- Bodansky, Daniel, Multilateral Climate Efforts Beyond the UNFCCC, Center for Climate and Energy Solutions, Nov. 2011.
This report looks at a number of multilateral entities that could play a role in addressing certain of the SLCFs including: the Montreal Protocol as a possible venue for HFCs and the Convention on Long-Range Transboundary Air Pollution as a possible venue for BC, methane and other ozone-precursors.
- Bachmann, John, Black Carbon: A Science/Policy Primer, Center for Climate and Energy Solutions (formerly the Pew Center on Global Climate Change), 2009.
This paper summarizes current knowledge on the effects of soot components—black carbon and organic particles—on climate, and identifies sources and technologies to mitigate their impacts. It also presents perspectives on the potential role of soot mitigation approaches in developing more comprehensive climate strategies.
- What is Black Carbon?, Center for Climate and Energy Solutions (formerly the Pew Center on Global Climate Change), April 2010.
This factsheet provides an overview of black carbon as a major contributor to global climate change. It describes why reducing black carbon is a win-win scenario for both climate and health reasons.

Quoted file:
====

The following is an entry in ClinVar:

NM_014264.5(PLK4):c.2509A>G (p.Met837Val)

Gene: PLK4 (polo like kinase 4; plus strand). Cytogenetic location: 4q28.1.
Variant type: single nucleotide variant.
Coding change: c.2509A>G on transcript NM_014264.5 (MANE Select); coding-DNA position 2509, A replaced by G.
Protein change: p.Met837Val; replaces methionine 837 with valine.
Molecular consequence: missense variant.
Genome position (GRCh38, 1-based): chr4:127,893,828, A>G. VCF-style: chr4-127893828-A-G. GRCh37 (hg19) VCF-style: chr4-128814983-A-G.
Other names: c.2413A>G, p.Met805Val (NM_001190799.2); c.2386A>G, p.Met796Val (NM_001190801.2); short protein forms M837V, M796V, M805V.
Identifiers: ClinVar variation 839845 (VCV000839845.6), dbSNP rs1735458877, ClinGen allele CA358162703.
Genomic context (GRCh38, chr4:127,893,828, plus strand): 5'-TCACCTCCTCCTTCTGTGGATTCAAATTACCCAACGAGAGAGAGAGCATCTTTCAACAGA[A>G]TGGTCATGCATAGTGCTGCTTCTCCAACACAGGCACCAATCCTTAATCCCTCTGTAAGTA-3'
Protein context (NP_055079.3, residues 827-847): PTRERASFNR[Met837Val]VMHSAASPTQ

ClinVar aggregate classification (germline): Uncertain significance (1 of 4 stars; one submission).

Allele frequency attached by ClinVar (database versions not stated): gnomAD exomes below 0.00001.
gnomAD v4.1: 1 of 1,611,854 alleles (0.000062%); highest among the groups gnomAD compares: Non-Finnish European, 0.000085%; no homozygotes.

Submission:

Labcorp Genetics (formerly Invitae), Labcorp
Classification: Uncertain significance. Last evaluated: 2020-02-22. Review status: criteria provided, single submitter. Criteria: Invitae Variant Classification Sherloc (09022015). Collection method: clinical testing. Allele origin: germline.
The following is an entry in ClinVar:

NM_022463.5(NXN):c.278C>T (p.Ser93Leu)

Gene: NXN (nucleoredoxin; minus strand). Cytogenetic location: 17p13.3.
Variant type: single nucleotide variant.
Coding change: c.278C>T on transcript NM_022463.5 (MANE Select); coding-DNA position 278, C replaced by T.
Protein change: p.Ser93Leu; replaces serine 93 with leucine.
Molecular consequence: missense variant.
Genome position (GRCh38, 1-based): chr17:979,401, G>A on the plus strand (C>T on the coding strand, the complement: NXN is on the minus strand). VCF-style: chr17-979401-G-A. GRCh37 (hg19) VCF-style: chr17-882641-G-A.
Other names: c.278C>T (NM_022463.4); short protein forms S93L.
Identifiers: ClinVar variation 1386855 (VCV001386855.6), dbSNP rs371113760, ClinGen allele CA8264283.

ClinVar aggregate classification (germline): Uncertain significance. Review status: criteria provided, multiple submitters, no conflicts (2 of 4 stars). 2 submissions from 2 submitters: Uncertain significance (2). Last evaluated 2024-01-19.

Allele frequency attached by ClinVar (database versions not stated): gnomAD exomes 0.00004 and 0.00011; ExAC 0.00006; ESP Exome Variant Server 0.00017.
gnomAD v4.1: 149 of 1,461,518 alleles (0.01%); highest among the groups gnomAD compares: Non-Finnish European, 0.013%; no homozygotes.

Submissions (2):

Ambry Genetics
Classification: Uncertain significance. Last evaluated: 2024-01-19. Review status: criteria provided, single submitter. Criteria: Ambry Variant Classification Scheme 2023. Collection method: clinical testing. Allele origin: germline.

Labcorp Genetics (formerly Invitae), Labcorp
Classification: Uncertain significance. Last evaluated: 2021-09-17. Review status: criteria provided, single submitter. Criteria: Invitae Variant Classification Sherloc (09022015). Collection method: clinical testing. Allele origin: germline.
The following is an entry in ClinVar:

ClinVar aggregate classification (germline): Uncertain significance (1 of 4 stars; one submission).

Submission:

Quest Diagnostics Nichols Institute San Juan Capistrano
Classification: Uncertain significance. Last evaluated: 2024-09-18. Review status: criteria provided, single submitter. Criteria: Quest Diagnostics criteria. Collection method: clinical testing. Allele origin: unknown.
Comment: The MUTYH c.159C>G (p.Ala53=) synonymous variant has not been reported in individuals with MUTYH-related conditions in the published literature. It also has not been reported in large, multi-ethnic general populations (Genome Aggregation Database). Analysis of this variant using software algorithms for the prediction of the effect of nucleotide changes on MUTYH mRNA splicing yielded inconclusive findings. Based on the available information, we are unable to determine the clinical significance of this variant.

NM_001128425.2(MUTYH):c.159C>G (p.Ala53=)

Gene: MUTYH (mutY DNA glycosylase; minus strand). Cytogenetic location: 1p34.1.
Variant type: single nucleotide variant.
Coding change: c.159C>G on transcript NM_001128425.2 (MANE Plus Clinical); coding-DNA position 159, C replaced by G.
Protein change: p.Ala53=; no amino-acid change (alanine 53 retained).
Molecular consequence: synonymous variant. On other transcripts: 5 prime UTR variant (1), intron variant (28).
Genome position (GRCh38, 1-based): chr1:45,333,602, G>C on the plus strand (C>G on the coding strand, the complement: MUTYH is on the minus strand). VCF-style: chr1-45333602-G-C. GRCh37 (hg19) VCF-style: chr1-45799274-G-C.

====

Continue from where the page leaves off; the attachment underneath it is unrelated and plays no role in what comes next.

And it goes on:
- Read Eileen Claussen's statement on the Climate and Clean Energy Coalition to Reduce Short-Lived Climate Pollution
- UNEP and WMO, Integrated Assessment of Black Carbon and Tropospheric Ozone: Summary for Decision Makers, 2011
- UNEP, Near-term Climate Protection and Clean Air Benefits: Actions for Controlling Short-Lived Climate Forcers, 2011.
- Montzka, S.A., Dlugokency,E.J., Butler, J.H., Non-CO2 Greenhouse Gases and Climate Change. Nature, 476, 43-50. August 2011.
- Shindell, D. et. al., Simultaneously Mitigating Near-Term Climate Change and Improving Human Health and Food Security, Science, 335, 183-188 Jan 13, 2012.
- UNEP, HFCs: A Critical Link in Protecting Climate and the Ozone Layer, Nov. 2011.
- Velders, G.J.M., Fahey, D.W., Daniel, J.S., McFarland, M, Andersen, S.O., The Large Contribution of Projected HFC Emissions to Future Climate Forcing. Proc. Nat. Acad. Sci. 106, 10949-10954. 2009
- US EPA, Report to Congress on Black Carbon: External Peer Review Draft, March 2011.
International Forums Focused on SLCFs: